Recipes

Instructions

  1. In a shaker, muddle one pineapple wedge with lemon juice and syrup
  2. Add bourbon and ice, and shake
  3. Strain into a double rocks glass over one big cube, garnish with remaining wedge and cinnamon

In 1841 a German-born Swiss pioneer named John Sutter established a fort on the land that would eventually become Sacramento, California. Four years later, gold would be discovered while building his mill, unleashing a tidal wave of easterners seeking wealth in the western half of the United States. Today in the Northern California area, the Sutter name can be found on basins, bypasses, counties and everything in-between. This legacy is not due to any long standing financial or social impact; Sutter finished his life penniless, ruined by the rapidly changing economy caused by the gold he discovered. Instead, his legacy is maintained by name alone, a trophy bequeathed simply for being there.

Nearly three-thousand miles away in modern New York City, Gil Bouhana developed a drink based on one of his favorite three-ingredient recipes, the gold rush. He made a couple tweaks, added a dash of cinnamon, and christened his new creation at the behest of a taste-testing professor, one who undoubtedly knew a bit of Californian history. This recipe may not incite another mass western migration, but it will certainly delight a bona-fide pineapple lover, or folks with a hankering for a whiskey drink with a fresh fruit twist, or simply anyone stuck with a limited bar and a grocery store nearby.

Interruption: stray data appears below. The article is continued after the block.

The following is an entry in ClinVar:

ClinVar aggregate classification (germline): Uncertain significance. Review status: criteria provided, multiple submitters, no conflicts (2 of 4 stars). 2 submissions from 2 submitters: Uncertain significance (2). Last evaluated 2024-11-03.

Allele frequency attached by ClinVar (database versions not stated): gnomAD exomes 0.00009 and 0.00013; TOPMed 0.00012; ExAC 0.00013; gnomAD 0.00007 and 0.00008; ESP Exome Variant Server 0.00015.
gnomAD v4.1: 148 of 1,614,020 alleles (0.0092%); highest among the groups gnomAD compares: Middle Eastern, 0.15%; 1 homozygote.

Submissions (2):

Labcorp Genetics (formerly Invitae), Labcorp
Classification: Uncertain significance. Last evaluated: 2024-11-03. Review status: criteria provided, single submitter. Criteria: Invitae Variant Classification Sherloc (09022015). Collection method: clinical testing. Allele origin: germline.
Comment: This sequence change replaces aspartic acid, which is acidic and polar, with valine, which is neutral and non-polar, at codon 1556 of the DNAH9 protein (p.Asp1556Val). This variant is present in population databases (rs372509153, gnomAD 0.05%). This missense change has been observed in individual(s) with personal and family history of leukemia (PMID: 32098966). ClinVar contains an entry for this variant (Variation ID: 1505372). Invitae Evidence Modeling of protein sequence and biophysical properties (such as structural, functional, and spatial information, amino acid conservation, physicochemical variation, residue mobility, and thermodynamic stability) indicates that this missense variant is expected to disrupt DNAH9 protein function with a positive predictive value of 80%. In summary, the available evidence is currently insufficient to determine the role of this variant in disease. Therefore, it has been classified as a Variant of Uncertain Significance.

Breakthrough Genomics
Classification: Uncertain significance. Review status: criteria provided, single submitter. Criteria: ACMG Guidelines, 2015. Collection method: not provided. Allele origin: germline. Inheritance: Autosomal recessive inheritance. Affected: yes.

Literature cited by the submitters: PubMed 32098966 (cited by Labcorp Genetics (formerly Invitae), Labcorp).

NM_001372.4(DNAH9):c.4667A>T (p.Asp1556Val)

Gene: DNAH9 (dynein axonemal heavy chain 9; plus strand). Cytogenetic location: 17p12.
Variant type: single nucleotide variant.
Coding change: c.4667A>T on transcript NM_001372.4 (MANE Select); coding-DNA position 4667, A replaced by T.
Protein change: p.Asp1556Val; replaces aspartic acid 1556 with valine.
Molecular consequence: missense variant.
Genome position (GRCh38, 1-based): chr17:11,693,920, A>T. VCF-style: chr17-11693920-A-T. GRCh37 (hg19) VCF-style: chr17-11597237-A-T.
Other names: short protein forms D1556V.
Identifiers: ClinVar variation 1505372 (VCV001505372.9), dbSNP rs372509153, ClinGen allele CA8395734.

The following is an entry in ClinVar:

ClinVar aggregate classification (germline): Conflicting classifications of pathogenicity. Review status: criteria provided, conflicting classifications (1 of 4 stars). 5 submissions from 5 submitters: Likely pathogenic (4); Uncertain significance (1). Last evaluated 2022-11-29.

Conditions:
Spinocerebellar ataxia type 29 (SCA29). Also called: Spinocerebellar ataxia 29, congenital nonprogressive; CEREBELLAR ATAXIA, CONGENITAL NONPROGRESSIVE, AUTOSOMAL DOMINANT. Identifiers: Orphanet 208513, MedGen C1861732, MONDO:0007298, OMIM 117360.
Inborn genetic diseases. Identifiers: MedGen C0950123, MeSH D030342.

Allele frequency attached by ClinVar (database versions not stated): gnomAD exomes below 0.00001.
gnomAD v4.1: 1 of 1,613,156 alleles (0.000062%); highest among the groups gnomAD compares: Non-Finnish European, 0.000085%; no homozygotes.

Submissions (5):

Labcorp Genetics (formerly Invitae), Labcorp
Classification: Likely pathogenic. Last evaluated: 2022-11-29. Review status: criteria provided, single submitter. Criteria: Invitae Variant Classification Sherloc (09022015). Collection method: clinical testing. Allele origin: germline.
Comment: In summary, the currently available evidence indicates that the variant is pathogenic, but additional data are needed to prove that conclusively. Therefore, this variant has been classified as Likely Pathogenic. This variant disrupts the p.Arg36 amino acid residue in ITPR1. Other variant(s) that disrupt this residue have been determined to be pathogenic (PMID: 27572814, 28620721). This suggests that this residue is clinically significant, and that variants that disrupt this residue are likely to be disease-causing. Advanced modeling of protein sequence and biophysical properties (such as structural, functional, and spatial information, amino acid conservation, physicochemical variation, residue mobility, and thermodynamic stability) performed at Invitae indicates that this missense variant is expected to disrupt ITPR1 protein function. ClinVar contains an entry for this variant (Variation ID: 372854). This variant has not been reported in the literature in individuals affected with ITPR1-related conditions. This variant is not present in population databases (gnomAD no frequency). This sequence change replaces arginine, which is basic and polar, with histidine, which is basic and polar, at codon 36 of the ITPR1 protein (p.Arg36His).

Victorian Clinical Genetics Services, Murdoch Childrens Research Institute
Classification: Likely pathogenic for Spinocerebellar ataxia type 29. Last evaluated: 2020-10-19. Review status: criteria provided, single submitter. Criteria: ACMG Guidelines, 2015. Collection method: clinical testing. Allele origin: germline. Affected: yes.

Bourbon and pineapple are an underrated combination, and muddling the fruit adds a fun procedural flair and produce-oriented twist. The cinnamon garnish gives the drink a spicy, shoulder-season vibe, and the use of honey syrup and fresh citrus puts the recipe firmly in cahoots with other Milk & Honey classics like the penicillin and saladito. A mild, mid-tier bourbon like Four Roses or Maker’s Mark is good in this drink. If you don’t have honey on hand, just use simple syrup. Put this drink to the test whenever a chill begins to blow through the air, but winter hasn’t quite fully settled in. Maybe the ghost of old man Sutter will be fond you thought of him.

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